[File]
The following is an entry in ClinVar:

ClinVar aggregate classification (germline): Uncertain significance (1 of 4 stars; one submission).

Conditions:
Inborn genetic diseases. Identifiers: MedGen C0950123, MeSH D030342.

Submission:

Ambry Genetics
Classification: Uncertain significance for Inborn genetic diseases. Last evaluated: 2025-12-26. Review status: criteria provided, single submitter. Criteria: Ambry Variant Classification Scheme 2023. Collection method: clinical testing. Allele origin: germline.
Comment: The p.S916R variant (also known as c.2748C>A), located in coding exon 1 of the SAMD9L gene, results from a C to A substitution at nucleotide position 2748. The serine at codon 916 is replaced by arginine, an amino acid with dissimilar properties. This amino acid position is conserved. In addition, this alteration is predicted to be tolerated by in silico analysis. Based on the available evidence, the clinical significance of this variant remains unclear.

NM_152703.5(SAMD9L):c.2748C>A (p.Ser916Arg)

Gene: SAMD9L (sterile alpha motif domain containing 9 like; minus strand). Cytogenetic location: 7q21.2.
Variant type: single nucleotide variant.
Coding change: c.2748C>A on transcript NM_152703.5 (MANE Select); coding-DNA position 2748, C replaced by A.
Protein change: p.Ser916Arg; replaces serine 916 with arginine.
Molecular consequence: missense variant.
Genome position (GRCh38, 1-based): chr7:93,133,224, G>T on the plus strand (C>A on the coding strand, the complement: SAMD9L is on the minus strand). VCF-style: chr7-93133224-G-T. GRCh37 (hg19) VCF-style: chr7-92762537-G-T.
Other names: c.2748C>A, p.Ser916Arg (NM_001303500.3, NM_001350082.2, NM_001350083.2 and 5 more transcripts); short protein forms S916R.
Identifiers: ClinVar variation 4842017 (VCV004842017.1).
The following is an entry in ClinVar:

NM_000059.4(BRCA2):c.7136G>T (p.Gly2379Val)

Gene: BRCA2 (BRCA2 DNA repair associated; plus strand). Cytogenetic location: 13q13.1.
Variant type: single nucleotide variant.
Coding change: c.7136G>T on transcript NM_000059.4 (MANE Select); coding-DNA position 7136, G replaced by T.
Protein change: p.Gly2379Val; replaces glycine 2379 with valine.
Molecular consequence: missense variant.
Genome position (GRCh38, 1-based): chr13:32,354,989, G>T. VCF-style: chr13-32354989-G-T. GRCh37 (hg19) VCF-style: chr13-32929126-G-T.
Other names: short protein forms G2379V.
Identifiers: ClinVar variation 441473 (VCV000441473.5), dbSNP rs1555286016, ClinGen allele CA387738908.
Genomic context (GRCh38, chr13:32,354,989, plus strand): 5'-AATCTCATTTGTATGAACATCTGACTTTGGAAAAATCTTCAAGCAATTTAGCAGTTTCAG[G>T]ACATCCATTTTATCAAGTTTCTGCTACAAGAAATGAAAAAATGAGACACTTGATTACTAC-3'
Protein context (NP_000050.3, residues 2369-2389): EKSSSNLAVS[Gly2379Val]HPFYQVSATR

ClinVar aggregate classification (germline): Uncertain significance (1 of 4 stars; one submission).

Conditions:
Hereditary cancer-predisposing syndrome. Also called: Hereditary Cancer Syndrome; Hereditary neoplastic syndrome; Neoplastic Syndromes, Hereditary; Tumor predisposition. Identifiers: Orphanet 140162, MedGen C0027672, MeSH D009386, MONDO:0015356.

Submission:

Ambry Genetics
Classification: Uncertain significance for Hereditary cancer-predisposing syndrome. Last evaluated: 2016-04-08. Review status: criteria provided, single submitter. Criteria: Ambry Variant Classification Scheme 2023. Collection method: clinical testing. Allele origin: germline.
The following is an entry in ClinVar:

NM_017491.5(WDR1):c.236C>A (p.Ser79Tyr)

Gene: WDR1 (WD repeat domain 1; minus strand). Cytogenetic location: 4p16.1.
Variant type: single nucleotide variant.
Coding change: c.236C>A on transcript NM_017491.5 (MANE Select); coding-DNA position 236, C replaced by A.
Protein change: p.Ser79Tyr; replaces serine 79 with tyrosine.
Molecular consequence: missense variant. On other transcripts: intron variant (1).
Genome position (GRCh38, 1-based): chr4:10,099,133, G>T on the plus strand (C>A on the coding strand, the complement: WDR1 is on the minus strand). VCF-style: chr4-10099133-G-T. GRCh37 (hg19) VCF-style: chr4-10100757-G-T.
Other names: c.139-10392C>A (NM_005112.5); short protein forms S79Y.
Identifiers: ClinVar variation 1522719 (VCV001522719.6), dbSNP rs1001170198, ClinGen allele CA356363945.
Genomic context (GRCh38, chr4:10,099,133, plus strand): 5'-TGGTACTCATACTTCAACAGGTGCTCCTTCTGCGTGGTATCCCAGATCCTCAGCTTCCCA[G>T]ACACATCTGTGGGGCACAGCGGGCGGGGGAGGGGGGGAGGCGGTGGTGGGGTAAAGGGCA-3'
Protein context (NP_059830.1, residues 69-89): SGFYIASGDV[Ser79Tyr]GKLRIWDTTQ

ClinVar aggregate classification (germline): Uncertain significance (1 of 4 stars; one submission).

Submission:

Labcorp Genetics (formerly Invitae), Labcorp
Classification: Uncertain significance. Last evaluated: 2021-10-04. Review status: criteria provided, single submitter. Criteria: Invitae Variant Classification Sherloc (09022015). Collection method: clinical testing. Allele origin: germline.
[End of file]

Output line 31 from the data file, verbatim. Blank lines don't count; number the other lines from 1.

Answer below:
Conditions: